Mac loves to bait those evil scammers – playing them at their own game. You can read about Mac’s exploits at http://macsbaitstore.com/tips.html
Here are his tips:-
- Make a fake persona for yourself before you start scam baiting (name, address, phone, etc.) – this will prevent you from making mistakes that will give you away later to the scammer.
- Use a free email account for your scambaiting – Yahoo, Gmail, Hotmail, Live.com, etc.
- Don’t give scammer any real information – for obvious reasons…
- Consider using a Virtual private Network to disguise your IP address. If you have a floating IP address from your broadband supplier then this is not an issue as floating IP addresses only resolve back to your supplier – not to you
- Do not give them your home phone number – try a service such as k7.net for messages or a mobile – I use a number that always rings, then make some excuse why I never answer (at work, store, etc.).
- You can set-up a “catcher” account to receive scam emails, and a “baiter” account to carry on the bait. This is sound advice, but not always necessary – you can actually copy a scam email you find on the web or bulletin board and paste it to a new email to “reply” to a scammer. They send out so many emails, they will never know that they never actually sent an email to you.
- Scambait with your eyes wide open – remember, these are criminals you are dealing with and everything that comes from their mouth is most likely a lie. In the course of the scambait, you will be sworn out, insulted and even threatened.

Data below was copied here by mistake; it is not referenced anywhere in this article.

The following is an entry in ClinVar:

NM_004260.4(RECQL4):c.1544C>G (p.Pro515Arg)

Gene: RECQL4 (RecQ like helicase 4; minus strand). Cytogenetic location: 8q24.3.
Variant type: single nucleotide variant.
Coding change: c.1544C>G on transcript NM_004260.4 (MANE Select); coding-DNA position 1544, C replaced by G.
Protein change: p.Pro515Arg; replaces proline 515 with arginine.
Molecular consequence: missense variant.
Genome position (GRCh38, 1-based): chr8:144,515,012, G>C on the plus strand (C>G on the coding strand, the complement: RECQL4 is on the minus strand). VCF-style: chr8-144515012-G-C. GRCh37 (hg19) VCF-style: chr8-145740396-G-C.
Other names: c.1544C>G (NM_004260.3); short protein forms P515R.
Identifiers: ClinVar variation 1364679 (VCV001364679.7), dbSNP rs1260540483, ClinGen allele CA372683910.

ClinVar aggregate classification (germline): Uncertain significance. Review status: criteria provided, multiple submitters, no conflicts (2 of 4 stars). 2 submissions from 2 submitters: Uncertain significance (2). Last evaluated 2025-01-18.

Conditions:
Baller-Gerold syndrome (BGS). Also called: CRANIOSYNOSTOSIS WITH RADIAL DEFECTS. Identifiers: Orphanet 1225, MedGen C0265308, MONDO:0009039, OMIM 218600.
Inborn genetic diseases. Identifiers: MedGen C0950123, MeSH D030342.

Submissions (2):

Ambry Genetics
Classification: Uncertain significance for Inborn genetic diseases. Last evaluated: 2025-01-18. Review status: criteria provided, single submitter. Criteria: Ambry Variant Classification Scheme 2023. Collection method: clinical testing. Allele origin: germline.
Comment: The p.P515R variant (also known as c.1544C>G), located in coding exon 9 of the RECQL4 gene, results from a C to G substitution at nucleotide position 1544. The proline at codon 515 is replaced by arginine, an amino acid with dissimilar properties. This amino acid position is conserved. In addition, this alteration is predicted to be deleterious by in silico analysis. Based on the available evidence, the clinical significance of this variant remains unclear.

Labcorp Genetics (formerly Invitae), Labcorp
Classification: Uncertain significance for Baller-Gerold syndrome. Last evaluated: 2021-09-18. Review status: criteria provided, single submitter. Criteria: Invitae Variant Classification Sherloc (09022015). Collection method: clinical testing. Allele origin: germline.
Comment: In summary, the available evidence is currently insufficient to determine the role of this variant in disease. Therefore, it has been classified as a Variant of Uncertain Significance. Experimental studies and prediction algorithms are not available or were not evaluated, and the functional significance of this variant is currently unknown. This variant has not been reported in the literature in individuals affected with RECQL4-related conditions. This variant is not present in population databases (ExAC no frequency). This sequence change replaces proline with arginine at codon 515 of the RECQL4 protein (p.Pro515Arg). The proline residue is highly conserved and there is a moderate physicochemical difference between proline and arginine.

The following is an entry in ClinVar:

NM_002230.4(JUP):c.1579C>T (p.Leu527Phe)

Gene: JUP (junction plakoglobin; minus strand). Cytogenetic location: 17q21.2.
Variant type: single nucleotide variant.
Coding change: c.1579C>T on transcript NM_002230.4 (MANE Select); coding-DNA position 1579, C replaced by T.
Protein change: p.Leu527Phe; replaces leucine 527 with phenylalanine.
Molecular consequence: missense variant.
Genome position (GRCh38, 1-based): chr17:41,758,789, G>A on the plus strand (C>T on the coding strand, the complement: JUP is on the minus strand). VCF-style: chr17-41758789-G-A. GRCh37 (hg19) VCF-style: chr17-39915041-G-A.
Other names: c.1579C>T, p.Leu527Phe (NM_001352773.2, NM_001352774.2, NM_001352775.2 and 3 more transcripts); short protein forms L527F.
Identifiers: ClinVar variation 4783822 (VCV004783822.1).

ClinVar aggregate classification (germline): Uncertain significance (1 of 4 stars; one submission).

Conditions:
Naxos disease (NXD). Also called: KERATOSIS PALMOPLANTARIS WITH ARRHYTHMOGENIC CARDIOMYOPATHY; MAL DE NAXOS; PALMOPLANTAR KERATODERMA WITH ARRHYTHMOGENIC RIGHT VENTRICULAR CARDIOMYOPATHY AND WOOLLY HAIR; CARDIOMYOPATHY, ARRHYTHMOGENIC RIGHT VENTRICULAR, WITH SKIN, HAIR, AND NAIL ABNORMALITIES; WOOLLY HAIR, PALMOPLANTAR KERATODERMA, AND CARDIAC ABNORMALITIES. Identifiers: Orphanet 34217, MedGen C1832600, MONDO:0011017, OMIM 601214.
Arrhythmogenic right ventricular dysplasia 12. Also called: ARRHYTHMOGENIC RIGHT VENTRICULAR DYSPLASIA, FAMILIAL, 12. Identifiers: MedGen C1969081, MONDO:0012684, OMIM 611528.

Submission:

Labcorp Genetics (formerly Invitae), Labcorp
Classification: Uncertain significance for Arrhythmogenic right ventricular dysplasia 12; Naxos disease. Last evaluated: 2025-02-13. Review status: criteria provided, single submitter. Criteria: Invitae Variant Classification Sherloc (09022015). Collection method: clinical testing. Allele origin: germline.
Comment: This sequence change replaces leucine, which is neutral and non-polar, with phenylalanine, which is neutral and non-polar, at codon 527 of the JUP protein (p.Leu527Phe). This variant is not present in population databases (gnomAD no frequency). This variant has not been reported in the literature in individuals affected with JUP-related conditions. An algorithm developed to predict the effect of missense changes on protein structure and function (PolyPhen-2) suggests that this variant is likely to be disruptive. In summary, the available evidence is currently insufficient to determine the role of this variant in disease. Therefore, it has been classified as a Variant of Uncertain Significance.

Treat the Scammers the Mac Way
- Make their lives difficult! Remember, they will have certain documents already prepared, so ask for other documents as proof. They will send you a “Certificate of Deposit” for a bank account – ask for a current Account Statement instead. Explain that a Certificate of Deposit only shows what was deposited in the account years ago, but not what is in the account now. They will waste valuable computer time making a fake document…
- If they send you a Passport ID, ask for a Driver’s License and vice versa. Notice that the picture on both is usually the same…
- Ask many stupid questions and make sure they answer every question you have. They will try to stick to their script – get them off it.
- Poke holes in all of their ideas, theories, and routines. The typical scammer knows nothing about business or banking, so correct them, question them, suggest other methods, etc.
- Question every spelling error – even if you do understand what they meant. This will also waste their valuable time.
- Point out all of their mistakes in documents – scammers don’t bother about details so pick them out and demand explanations.
- Scammers are constantly getting their free email accounts shut down. Don’t let them get away with this without a fight! I like to tell them ‘that I contacted Yahoo when the mail came back undelivered, and Yahoo said the account was shut down for fraudulent activities’ – make them explain that one!
- When a bait starts to peter out or if you haven’t heard from the scammer in a while – send them a message ‘that you sent the money via MoneyGram, did you get it yet’. Nothing revives a dead bait like the promise of money!
- Never, ever let them get in the last word! Remember, one of the main goals is to keep them busy – if they keep replying to your insults, they are not scamming someone else!
For more information, have a look at http://macsbaitstore.com/tips.html
If you have any experiences with these scams do let me know, by email.